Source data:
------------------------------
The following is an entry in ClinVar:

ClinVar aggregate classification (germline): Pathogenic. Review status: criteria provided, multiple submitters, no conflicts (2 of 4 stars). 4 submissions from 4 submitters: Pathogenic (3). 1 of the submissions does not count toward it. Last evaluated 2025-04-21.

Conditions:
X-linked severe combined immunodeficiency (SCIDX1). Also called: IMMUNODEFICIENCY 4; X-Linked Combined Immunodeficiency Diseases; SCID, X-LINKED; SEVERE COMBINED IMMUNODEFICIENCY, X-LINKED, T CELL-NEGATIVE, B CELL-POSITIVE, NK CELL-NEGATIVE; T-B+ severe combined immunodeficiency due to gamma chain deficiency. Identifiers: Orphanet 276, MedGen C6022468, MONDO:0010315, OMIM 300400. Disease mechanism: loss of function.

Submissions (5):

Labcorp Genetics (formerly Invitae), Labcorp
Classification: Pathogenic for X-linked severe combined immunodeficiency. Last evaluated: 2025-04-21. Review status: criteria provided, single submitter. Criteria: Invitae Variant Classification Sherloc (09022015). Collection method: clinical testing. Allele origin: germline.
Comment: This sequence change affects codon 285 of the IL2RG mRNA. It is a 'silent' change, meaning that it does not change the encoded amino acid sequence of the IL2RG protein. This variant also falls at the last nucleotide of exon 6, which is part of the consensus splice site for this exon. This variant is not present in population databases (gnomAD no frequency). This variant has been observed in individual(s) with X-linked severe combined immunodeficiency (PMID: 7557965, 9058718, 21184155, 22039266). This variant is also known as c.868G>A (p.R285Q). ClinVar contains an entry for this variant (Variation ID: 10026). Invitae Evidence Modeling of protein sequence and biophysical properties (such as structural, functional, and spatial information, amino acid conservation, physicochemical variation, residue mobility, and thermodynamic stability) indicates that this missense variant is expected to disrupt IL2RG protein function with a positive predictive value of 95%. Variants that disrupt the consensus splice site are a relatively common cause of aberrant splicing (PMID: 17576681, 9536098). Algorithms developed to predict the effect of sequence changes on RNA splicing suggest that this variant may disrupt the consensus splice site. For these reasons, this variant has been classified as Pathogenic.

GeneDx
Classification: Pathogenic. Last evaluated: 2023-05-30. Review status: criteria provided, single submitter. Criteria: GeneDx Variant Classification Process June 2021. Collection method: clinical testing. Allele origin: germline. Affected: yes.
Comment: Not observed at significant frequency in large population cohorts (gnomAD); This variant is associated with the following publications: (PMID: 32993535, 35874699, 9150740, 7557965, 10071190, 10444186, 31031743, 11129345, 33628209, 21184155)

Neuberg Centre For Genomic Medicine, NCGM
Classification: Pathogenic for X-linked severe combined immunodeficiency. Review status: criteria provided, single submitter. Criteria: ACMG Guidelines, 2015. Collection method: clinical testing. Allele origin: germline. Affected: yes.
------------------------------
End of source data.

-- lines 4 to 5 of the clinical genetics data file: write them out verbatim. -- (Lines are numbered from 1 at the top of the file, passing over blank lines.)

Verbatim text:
X-linked severe combined immunodeficiency (SCIDX1). Also called: IMMUNODEFICIENCY 4; X-Linked Combined Immunodeficiency Diseases; SCID, X-LINKED; SEVERE COMBINED IMMUNODEFICIENCY, X-LINKED, T CELL-NEGATIVE, B CELL-POSITIVE, NK CELL-NEGATIVE; T-B+ severe combined immunodeficiency due to gamma chain deficiency. Identifiers: Orphanet 276, MedGen C6022468, MONDO:0010315, OMIM 300400. Disease mechanism: loss of function.

Submissions (5):